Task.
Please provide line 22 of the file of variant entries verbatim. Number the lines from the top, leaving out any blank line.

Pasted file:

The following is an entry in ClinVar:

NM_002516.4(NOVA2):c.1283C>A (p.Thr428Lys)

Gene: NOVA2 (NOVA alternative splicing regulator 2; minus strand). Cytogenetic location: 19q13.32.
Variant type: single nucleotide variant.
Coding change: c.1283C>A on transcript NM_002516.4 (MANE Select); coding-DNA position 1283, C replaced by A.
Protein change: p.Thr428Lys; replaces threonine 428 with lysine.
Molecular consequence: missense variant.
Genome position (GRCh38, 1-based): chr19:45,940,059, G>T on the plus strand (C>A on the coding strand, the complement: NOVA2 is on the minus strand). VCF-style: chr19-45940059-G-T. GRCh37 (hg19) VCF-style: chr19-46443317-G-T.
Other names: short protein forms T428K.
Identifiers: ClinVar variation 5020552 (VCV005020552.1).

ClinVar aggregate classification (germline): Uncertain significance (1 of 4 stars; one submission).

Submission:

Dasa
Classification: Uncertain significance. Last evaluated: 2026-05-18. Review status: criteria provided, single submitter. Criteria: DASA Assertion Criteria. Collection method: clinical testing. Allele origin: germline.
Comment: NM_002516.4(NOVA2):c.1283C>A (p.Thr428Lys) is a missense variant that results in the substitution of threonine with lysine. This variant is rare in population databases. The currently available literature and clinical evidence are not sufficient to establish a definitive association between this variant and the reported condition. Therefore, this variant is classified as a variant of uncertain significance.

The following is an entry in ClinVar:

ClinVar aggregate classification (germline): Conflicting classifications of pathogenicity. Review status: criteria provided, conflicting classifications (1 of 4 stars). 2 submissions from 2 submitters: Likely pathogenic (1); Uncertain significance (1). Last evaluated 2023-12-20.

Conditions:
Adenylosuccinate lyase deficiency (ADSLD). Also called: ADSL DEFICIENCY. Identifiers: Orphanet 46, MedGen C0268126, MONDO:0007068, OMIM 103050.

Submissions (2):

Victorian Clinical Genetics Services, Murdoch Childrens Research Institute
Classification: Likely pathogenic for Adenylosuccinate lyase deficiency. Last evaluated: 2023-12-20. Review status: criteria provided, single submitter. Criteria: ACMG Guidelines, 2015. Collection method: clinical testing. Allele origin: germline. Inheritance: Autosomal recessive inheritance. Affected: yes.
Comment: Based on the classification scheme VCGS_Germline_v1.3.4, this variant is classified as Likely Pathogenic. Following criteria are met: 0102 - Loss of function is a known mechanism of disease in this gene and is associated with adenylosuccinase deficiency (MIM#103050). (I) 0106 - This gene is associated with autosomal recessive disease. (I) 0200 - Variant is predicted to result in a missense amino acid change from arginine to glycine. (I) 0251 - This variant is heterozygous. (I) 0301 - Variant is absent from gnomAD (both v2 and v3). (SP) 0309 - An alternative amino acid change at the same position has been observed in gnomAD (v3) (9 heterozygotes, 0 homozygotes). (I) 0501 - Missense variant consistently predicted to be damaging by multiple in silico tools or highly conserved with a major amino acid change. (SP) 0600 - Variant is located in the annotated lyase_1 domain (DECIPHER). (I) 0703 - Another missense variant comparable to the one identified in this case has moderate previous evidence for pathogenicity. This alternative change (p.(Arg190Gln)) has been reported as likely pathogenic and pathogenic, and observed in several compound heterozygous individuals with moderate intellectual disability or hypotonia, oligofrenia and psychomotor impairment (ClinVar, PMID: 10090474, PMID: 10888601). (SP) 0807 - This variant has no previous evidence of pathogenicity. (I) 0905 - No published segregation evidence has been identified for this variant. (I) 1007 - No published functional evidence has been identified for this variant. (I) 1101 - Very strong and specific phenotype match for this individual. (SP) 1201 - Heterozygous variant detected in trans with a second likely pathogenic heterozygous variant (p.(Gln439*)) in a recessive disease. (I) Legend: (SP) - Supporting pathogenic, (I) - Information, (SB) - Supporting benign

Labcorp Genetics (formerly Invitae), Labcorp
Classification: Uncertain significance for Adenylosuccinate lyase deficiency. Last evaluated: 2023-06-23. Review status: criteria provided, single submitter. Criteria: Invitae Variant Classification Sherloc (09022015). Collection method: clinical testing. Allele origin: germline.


Classification: Likely pathogenic for Adenylosuccinate lyase deficiency. Last evaluated: 2023-12-20. Review status: criteria provided, single submitter. Criteria: ACMG Guidelines, 2015. Collection method: clinical testing. Allele origin: germline. Inheritance: Autosomal recessive inheritance. Affected: yes.